A former Peterborough paramedic who turned her love for flowers into a business has rebranded her Ennismore flower farm as Sanctuary Flower Fields.
A paramedic with Peterborough County-City Paramedics for 14 years, Kelly Convery says she was passionate about her career but the mental health toll was heavy.
While on maternity leave in 2019, she decided to focus on her family and her love of flowers, starting by growing a small patch of flowers. Her decision to leave her paramedic career was cemented after the tragic death of her close friend Jessica Dalliday. The well-known Peterborough entrepreneur died in April 2021 following a complication that had taken the life of her newborn daughter five days before.
In a media release, Convery says she found flowers “to be her sanctuary” while she was dealing with both the stress of being a paramedic and then the grief over the loss of her friend, adding that multiple studies have proven the profound mental health benefits of flowers.
“Working as a paramedic, I was reminded of impermanence everyday,” she explains. “Facing unimaginable and unexpected tragedies regularly, I found myself feeling more driven to live my life to the fullest, and go after what I want.”
“Oddly enough, here I am selling cut flowers — which we all know are perishable,” she adds. “I like to think of this as a gentle message of impermanence. A nudge for everyone to enjoy the simple beauty, and savour each moment as it comes.”
Located in Ennismore, Convery’s business was originally named The Flower Patch. She admits that, with no agricultural or farming background, she is learning as she grows.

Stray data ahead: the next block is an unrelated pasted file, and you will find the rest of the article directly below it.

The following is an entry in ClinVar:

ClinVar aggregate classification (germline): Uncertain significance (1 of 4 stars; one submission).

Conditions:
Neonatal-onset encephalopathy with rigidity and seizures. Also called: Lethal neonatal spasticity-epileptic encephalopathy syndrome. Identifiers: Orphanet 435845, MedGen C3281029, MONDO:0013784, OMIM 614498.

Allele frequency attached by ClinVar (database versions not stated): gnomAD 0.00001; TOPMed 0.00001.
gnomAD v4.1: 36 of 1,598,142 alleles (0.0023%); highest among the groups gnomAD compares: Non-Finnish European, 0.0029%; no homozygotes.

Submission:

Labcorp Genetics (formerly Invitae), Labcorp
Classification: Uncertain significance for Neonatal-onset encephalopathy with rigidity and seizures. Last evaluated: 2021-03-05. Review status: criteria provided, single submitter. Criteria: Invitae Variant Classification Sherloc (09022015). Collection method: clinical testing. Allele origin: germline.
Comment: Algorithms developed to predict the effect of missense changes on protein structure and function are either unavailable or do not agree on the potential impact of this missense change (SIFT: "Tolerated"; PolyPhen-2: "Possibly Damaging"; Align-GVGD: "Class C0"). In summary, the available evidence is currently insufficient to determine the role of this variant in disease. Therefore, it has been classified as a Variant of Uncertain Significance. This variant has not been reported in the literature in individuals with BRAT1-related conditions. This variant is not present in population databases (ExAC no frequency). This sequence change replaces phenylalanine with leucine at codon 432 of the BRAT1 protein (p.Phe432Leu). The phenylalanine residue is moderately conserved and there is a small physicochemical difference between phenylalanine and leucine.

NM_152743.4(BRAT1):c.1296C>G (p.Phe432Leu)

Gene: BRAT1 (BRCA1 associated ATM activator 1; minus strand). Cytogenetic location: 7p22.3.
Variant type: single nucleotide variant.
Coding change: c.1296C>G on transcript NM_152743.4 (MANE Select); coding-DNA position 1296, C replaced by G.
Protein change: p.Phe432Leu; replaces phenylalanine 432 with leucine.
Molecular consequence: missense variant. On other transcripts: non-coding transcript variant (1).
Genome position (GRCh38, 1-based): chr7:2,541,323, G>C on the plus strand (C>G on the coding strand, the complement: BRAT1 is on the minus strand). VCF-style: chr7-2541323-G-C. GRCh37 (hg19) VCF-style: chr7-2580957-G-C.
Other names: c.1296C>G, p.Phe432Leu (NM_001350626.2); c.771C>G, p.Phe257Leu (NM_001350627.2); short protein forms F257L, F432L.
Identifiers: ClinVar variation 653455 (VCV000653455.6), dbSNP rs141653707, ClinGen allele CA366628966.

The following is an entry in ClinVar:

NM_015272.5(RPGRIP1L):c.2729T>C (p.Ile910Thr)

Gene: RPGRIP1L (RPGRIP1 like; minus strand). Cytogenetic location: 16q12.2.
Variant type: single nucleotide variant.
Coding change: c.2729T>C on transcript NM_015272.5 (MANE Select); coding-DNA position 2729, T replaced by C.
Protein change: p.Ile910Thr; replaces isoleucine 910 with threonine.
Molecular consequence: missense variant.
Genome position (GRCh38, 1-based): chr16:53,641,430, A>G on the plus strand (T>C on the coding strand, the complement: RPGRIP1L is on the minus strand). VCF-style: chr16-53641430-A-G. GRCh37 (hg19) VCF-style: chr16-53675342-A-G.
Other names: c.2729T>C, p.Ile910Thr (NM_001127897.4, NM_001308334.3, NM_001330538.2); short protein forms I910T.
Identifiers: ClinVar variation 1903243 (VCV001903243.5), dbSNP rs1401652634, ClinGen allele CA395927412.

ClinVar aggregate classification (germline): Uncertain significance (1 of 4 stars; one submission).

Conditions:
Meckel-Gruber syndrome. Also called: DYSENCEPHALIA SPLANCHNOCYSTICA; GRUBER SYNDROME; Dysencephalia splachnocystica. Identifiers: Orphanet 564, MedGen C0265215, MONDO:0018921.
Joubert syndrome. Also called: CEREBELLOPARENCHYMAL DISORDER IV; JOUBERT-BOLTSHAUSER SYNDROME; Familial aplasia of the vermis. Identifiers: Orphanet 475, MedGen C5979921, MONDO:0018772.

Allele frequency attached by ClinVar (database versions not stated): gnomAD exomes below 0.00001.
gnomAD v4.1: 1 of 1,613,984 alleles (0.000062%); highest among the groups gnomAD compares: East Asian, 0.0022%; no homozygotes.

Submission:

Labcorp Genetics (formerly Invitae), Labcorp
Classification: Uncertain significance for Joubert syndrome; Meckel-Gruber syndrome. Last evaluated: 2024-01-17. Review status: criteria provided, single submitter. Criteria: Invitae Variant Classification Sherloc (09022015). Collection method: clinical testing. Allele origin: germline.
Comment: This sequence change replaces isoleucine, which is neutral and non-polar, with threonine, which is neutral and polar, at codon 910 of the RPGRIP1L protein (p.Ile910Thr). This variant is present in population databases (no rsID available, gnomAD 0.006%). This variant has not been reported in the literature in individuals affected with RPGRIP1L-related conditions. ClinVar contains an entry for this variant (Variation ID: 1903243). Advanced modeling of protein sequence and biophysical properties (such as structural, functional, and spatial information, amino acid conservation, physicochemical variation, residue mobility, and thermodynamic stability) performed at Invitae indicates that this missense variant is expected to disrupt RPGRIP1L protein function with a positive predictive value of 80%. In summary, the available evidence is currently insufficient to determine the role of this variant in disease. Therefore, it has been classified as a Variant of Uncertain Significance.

“I really have no idea what I’m doing,” she joked on her Instagram account in 2022. “Just a few years ago I planted potato vine — and I expected to grow potatoes? If I can do this, anyone can.”
Today, Convery’s small-scale flower farm — rebranded as Sanctuary Flower Fields — offers a variety of services ranging from floral design to photography opportunities in “The Flower Field” a hit with local photographers.
Convery says her seasonal flowers are started from seed, thoughtfully picked, and creatively arranged. She also offers “joy jars,” bouquets, subscriptions, and wholesale or bulk bloom options.
Convery says her flower farm has been well received in the community, with flower orders and field rental inquiries “flooding in.” In 2024, Convery hopes to offer pick-your-own dates and other social events.
For more information about Sanctuary Flower Fields, visit www.sanctuaryflowerfields.com.